Black Bear numbers in Virginia still growing

Digital Originals

FOREST, Va. (WFXR) – Black bear numbers have been on the rise in Virginia, namely the Appalachian Mountains, ever since National Forests started sprouting up in the Commonwealth. The Weeks Act of 1911 made this possible, in giving the Federal Government the ability to purchase private land in order to protect watersheds’ and rivers’ in the eastern United States. Fast forward to right this moment, we see that with 1.7 million acres of National Forest in Virginia, the black bear has a very large amount of living space.

However, black bear sightings still occur and often. There have been several in Downtown Roanoke in the past few years. Just the other day residents in a Lynchburg community had a black bear scare.

“Sometimes it might be late December to January before a bear might try to find a den, in order to spend the rest of the Winter.”

Dan Lovelace – Wildlife Biologist / Virginia Department of Game & Inland Fisheries

This is most times related to bears not finding enough food to get them through a touch Winter. However here lately the unseasonable temps we saw a few weeks ago can also lead a bear out of his or her den.

“Generally you know… black bear will go in their dens from November and they exit early April, but, depends on the weather conditions or the food supply in the fall.”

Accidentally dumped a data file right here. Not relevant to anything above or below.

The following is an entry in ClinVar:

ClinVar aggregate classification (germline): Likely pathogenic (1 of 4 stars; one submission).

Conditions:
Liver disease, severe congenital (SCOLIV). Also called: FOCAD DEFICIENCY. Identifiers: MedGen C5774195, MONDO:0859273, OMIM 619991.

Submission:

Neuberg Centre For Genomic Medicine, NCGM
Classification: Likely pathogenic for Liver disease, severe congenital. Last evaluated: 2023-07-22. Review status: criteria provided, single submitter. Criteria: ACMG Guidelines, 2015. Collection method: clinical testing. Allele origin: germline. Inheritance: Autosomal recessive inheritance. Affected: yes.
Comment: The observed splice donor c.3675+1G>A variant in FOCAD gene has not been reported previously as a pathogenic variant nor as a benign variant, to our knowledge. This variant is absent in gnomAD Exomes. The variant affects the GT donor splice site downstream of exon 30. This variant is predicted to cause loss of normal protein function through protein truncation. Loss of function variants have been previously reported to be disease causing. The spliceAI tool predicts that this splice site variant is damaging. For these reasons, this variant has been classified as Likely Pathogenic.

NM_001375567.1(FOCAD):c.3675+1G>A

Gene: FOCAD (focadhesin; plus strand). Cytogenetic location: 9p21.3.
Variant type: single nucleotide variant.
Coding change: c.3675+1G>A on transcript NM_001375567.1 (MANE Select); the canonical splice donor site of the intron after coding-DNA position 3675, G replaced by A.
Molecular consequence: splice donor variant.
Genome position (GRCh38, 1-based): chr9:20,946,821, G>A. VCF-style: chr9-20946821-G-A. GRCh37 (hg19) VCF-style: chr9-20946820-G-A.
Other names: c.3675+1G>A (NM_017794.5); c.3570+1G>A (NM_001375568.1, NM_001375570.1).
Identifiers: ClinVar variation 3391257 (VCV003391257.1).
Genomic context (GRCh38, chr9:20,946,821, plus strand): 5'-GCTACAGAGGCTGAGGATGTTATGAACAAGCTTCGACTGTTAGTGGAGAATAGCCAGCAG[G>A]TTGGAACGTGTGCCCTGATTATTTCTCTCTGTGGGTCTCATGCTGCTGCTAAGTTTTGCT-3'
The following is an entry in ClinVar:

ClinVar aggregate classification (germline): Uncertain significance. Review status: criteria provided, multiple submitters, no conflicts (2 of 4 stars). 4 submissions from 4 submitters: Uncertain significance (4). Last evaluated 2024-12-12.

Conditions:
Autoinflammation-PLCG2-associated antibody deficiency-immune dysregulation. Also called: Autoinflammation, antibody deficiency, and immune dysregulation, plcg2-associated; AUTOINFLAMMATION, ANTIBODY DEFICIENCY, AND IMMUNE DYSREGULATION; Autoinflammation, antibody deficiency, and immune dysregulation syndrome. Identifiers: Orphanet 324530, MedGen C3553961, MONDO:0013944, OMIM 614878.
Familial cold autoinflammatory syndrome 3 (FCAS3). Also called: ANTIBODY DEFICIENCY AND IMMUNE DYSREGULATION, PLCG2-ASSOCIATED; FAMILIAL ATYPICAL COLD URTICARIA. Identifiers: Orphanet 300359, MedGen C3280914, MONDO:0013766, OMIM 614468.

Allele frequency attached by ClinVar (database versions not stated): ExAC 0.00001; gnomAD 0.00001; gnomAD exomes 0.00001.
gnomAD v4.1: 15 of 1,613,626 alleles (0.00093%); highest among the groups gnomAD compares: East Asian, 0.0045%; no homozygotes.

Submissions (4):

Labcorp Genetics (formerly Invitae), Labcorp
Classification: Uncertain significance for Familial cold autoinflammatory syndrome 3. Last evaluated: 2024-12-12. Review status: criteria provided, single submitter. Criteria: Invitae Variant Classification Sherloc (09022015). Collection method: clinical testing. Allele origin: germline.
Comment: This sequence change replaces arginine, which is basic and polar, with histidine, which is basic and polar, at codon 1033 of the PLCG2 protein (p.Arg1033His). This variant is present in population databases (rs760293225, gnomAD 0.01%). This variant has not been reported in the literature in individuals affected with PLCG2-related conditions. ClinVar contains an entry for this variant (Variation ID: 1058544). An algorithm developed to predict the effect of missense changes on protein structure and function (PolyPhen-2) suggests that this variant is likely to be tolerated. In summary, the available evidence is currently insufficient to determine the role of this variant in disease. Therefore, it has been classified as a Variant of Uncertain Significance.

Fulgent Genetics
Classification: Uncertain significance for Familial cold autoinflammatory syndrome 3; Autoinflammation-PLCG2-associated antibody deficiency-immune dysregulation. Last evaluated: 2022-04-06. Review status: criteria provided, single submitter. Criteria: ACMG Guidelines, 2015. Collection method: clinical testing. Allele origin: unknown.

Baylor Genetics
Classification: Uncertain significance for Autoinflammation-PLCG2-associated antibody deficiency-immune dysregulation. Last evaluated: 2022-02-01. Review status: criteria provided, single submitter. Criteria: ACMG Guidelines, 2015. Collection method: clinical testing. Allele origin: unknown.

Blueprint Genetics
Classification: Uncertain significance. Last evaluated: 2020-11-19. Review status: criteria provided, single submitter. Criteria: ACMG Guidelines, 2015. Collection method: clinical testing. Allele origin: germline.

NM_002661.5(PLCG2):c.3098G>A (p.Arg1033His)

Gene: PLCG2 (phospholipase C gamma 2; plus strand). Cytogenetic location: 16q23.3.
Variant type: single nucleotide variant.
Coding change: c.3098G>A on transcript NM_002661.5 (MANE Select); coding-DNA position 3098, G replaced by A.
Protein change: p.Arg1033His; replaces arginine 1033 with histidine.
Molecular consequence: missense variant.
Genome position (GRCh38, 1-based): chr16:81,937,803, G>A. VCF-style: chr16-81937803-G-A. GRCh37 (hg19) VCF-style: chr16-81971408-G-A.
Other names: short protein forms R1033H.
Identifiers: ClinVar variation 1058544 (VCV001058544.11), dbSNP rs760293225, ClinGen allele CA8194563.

Dan Lovelace – Wildlife Biologist / Virginia Department of Game & Inland Fisheries

One of the most common things bears seek out on a persons property are bird feeders. The food in bird feeders isn’t just for the birds. We’ve all seen those hilarious videos of a squirrel’s feeble attempts trying to get into bird feeders, even raccoons. When a black bear wants whats in your bird feeder, they’re going to get it.

“One thing homeowners notice pretty often is that their bird feeder has been tipped over or the shepherds hook has been bent and that’s not something that normally a raccoon the strength or the size to do. So, if those things occur… then you can pretty much expect that a bear is in your backyard.”

Dan Lovelace – Wildlife Biologist / Virginia Department of Game & Inland Fisheries


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